After the emissions scandal, Fridays for Future and the CO² limit a lot of noise has been stirred up around the climate. And we are standing in the middle of the cloud. This is why I think we should be focusing less on electric cars.
Renault advertises with the slogan "Créateur d'automobiles" (Nothing is impossible). Volkswagen later proved how true that statement can be, and not in a good way. On September 3, 2015, the VW Group confessed to the manipulation of exhaust gas emissions tests before the US Environmental Protection Agency (EPA). The population itself did not learn about it until more than two weeks later, and only because the EPA made the accusations public. What followed was a huge scandal.
And now, somehow, it's all over in one fell swoop. As the German newspaper Die Zeit wrote last week, the lawyers of the corporations agreed on a deal. This will cost VW around 830 million euros. Peanuts when you think of how much trust the company lost with this rash action. And rightly so. The only question I ask myself is: do we really want the car industry to be the savior of our climate problems?
The car industry is only going green by force
By tightening the CO² limits, politicians have certainly given a good (albeit ridiculously small) impetus in the right direction for climate-friendly driving. Because since this year, thanks to new rules, CO² emissions for new cars may only be 95 g/km. According to Verkehrsclub Deutschland (an ecological traffic club in Germany), this amounts to 3.6 liters of diesel or 4.1 liters of petrol. Compared to 2021, the emission is then expected to fall by a further 37.5 percent by 2030. If a manufacturer's cars are above this value, they will have to pay the price - and it's expensive!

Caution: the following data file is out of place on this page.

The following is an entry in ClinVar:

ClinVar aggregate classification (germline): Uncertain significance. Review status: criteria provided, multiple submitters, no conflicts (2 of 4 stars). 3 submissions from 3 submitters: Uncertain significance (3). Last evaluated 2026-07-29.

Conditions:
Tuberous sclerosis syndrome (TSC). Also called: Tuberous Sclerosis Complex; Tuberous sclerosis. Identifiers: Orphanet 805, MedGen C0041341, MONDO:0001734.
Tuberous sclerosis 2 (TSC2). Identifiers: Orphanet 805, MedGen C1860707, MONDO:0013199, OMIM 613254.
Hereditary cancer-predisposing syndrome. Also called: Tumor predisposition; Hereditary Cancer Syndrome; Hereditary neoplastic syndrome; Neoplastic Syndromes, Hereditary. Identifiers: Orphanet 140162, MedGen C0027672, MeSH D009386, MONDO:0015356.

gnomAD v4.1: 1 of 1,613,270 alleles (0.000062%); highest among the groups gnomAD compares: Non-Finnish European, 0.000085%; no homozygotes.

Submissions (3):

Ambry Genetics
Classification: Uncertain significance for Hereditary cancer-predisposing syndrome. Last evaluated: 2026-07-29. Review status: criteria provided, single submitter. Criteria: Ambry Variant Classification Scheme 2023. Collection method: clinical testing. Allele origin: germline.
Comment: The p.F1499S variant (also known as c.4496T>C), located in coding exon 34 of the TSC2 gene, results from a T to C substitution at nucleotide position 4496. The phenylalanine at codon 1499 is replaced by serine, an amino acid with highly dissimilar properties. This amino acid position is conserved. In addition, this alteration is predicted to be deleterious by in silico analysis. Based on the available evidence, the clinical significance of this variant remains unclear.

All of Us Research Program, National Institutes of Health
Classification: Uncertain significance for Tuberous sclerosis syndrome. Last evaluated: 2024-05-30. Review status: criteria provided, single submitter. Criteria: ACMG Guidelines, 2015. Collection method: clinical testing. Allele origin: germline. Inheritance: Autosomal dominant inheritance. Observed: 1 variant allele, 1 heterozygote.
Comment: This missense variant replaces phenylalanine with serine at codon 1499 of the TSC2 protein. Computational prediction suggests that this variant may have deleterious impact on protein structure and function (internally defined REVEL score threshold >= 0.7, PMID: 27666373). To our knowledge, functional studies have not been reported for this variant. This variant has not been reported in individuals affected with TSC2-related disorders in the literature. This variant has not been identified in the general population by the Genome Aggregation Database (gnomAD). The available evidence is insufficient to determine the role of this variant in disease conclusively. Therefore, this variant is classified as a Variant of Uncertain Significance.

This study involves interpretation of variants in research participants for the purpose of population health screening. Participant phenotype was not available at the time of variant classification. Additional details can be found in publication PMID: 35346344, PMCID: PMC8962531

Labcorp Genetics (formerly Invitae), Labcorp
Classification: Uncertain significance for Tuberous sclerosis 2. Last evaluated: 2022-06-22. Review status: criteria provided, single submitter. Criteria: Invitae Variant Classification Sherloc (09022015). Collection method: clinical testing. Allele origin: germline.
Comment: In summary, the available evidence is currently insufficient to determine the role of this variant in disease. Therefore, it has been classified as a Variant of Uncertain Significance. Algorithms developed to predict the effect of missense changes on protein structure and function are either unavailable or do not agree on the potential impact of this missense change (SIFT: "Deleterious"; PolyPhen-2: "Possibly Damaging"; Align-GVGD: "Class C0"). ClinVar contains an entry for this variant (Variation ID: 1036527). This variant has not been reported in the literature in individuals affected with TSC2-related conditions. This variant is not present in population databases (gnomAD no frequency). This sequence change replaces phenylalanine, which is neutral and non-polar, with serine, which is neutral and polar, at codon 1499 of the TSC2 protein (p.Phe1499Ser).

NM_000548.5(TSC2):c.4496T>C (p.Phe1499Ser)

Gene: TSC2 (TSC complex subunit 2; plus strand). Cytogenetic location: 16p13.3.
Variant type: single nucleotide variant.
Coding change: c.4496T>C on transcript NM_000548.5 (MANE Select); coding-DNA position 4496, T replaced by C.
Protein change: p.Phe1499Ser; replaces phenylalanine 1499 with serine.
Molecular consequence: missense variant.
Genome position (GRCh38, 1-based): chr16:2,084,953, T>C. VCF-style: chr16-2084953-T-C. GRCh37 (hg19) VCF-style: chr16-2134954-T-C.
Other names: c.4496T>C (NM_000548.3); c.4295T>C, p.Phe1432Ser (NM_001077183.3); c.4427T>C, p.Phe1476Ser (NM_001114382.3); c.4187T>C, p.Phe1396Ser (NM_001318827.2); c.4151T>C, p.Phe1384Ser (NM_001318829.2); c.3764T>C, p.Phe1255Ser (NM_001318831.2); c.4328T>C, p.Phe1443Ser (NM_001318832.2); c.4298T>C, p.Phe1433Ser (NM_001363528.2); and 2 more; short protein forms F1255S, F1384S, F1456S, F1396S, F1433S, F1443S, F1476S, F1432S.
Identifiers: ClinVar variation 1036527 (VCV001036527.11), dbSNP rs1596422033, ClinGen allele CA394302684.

Manufacturers are therefore forced to convert their car fleets to electric if they do not want to pay up. Because only if a not inconsiderable part of their fleet consists of EVs or hybrids can the goals be met. Then there is the EU, which has just raised the tax breaks for electric cars. For example, cars with a list price of 40,000 euros will be subsidised with 6,000 euros instead of the previous 4,000. Cars that are above the 40,000 euros receive a subsidy of about 5,000 euros. According to German news outlet Heise, bonuses that are intended to promote sales are good for consumers, but not very lucrative for car manufacturers. They do not make much profit on these sales, if any at all. So the result is that we're asking the manufacturers to give up money for the sake of the environment. Sure, they will love that!
The charging paradox: a farce in two acts